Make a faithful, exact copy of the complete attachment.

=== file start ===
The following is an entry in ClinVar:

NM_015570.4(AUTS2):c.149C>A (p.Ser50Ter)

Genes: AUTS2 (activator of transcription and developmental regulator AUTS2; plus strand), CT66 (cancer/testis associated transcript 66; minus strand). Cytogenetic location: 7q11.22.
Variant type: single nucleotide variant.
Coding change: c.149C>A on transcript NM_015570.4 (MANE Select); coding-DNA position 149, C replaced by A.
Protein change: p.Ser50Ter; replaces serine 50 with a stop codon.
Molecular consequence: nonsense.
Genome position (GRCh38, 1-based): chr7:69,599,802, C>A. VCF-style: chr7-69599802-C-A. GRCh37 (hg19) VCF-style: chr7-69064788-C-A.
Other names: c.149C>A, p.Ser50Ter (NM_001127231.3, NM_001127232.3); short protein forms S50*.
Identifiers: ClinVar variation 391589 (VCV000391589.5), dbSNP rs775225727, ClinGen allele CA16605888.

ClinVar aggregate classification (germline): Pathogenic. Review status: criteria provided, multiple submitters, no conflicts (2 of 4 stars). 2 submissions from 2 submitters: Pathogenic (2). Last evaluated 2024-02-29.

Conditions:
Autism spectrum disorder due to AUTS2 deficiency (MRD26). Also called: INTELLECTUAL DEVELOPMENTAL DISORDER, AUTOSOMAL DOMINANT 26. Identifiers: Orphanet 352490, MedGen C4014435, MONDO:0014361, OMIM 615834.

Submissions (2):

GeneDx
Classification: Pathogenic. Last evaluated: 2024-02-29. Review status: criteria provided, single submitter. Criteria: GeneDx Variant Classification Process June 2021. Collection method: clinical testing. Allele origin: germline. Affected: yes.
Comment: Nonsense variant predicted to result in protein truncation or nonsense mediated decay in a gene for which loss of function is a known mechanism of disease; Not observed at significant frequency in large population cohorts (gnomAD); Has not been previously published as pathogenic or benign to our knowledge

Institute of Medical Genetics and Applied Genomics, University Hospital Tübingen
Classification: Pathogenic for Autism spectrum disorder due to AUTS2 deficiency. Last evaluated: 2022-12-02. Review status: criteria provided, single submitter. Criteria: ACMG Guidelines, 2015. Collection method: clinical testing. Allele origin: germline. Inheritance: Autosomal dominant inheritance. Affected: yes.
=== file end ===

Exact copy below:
The following is an entry in ClinVar:

NM_015570.4(AUTS2):c.149C>A (p.Ser50Ter)

Genes: AUTS2 (activator of transcription and developmental regulator AUTS2; plus strand), CT66 (cancer/testis associated transcript 66; minus strand). Cytogenetic location: 7q11.22.
Variant type: single nucleotide variant.
Coding change: c.149C>A on transcript NM_015570.4 (MANE Select); coding-DNA position 149, C replaced by A.
Protein change: p.Ser50Ter; replaces serine 50 with a stop codon.
Molecular consequence: nonsense.
Genome position (GRCh38, 1-based): chr7:69,599,802, C>A. VCF-style: chr7-69599802-C-A. GRCh37 (hg19) VCF-style: chr7-69064788-C-A.
Other names: c.149C>A, p.Ser50Ter (NM_001127231.3, NM_001127232.3); short protein forms S50*.
Identifiers: ClinVar variation 391589 (VCV000391589.5), dbSNP rs775225727, ClinGen allele CA16605888.

ClinVar aggregate classification (germline): Pathogenic. Review status: criteria provided, multiple submitters, no conflicts (2 of 4 stars). 2 submissions from 2 submitters: Pathogenic (2). Last evaluated 2024-02-29.

Conditions:
Autism spectrum disorder due to AUTS2 deficiency (MRD26). Also called: INTELLECTUAL DEVELOPMENTAL DISORDER, AUTOSOMAL DOMINANT 26. Identifiers: Orphanet 352490, MedGen C4014435, MONDO:0014361, OMIM 615834.

Submissions (2):

GeneDx
Classification: Pathogenic. Last evaluated: 2024-02-29. Review status: criteria provided, single submitter. Criteria: GeneDx Variant Classification Process June 2021. Collection method: clinical testing. Allele origin: germline. Affected: yes.
Comment: Nonsense variant predicted to result in protein truncation or nonsense mediated decay in a gene for which loss of function is a known mechanism of disease; Not observed at significant frequency in large population cohorts (gnomAD); Has not been previously published as pathogenic or benign to our knowledge

Institute of Medical Genetics and Applied Genomics, University Hospital Tübingen
Classification: Pathogenic for Autism spectrum disorder due to AUTS2 deficiency. Last evaluated: 2022-12-02. Review status: criteria provided, single submitter. Criteria: ACMG Guidelines, 2015. Collection method: clinical testing. Allele origin: germline. Inheritance: Autosomal dominant inheritance. Affected: yes.